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Toner Charge and Environmental Interactions with Toner Adhesion

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Understanding charged particle adhesion forces is a critical step in the understanding and modeling of electrophotographic printing processes. Electrostatic and mechanical (Van der Waals) forces are both significant contributors to toner adhesion to substrates, and previous work has shown these to have roughly equivalent magnitudes in modern printer designs. Measuring distributions of toner adhesion as a function of multiple parameters including environmental and toner charge variation has revealed that there are additional interactions beyond Coulombic Attraction and dipole induced London-Van der Waals' forces which are significant contributors to system performance. A model for toner adhesion is presented, including a term which describes the increased adhesion resulting from particle deformation at higher temperatures. Experimental results show good correlation to the model.
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Document Type: Research Article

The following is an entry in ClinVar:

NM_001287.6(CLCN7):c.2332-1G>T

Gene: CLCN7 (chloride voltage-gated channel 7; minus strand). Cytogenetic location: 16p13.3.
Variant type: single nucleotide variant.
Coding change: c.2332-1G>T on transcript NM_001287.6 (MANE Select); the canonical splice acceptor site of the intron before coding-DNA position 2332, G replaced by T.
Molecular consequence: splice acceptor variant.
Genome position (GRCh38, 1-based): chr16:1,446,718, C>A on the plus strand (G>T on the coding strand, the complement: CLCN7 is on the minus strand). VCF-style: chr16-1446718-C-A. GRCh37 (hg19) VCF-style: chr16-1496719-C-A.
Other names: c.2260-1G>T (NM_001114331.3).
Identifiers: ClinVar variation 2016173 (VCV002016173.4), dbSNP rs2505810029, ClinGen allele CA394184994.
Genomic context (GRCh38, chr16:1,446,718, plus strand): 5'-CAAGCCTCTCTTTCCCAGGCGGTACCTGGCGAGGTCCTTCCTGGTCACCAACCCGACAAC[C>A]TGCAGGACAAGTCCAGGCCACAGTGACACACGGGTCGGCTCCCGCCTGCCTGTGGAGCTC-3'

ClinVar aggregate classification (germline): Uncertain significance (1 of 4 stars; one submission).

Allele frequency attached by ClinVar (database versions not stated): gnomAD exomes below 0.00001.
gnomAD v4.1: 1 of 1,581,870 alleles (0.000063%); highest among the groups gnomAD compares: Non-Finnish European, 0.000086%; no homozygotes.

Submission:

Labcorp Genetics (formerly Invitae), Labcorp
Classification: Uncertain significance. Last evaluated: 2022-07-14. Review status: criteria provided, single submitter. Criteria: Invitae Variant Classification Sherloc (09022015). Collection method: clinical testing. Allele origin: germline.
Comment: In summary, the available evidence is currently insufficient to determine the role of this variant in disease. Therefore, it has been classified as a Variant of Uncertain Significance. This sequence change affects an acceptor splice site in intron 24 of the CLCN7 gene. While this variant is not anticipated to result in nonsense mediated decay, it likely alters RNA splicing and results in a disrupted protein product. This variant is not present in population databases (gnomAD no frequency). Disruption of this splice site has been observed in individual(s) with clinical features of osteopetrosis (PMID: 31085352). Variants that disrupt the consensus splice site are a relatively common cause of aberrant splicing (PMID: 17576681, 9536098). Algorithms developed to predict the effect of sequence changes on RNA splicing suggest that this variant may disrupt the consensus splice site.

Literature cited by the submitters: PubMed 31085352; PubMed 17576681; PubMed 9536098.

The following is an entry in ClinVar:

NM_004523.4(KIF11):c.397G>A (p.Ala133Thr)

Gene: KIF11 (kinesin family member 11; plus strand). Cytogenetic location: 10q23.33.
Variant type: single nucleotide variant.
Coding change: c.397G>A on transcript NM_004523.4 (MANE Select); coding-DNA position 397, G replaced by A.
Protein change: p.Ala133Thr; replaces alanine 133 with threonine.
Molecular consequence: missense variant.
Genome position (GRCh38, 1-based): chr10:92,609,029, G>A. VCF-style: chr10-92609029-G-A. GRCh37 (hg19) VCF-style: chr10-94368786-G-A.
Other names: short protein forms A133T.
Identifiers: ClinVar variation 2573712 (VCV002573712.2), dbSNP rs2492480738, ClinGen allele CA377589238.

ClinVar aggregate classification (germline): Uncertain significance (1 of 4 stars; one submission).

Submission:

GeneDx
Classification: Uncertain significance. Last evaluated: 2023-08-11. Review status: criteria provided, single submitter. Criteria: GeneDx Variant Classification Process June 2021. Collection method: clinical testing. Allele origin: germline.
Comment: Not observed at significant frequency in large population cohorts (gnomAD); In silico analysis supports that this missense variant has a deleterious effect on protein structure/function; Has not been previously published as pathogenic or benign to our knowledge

Publication date: 2011-01-01

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  • For more than 30 years, IS&T's series of digital printing conferences have been the leading forum for discussion of advances and new directions in 2D and 3D printing technologies. A comprehensive, industry-wide conference that brings together industry and academia, this meeting includes all aspects of the hardware, materials, software, images, and applications associated with digital printing systems?particularly those involved with additive manufacturing and fabrication?including bio-printing, printed electronics, page-wide, drop-on-demand, desktop and continuous ink jet, toner-based systems, and production digital printing, as well as the engineering capability, optimization, and science involved in these fields. In 2016, the conference changed its name formally to Printing for Fabrication to better reflect the content of the meeting and the evolving technology of printing.

    Please note: For purposes of its Digital Library content, IS&T defines Open Access as papers that will be downloadable in their entirety for free in perpetuity. Copyright restrictions on papers vary; see individual paper for details.

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